20th-Century American Literature; Aesthetic Theory; Literature and Visual Art
“(Re)pose/(Death)mask: The Visual Language of the Photographic Portrait,” There was a whole collection made: Photography from Lester and Betty Guttman, exhibition catalogue for the Smart Museum, University of Chicago.
Carmen Merport is a PhD candidate and a Mellon Foundation Fellow in the Humanities at the University of Chicago. She has also been a fellow of the Chicago Center for Teaching since 2015. Carmen received her BA in English with a concentration in Creative Writing from the University of California, Los Angeles in 2010. Her fields of study include twentieth-century American literature and visual culture, affect theory, contemporary art history, and cultural studies. Her dissertation, “Ripped from the Pages of Life: Sensation and Banality in Postwar American Photonarrative Art,” examines the political implications of the work of Andy Warhol, James Baldwin, ASCO, and General Idea in the context of the photojournalistic aesthetics developed by American mass-circulation picture magazines in the twentieth century.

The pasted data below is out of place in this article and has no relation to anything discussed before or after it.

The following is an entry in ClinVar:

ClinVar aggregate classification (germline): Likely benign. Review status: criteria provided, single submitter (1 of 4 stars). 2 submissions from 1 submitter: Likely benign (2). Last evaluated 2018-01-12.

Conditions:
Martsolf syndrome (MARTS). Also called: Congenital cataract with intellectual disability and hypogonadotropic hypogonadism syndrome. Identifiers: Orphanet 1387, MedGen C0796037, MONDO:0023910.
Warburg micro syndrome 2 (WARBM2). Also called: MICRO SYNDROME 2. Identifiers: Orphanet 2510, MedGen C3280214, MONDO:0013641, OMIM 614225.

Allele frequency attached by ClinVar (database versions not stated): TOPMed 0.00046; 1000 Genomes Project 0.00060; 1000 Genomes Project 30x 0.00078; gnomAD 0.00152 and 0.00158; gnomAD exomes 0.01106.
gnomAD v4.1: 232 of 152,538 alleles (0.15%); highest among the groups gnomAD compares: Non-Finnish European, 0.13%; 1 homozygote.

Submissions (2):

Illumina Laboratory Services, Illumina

Lecturer for “Queer Arts After Stonewall” (co-taught with Lauren Berlant) (2015).
Course Assistant for “Shakespeare II” (2014), “Introduction to Fiction” (2015), “Contemporary Graphic Narratives (2015).”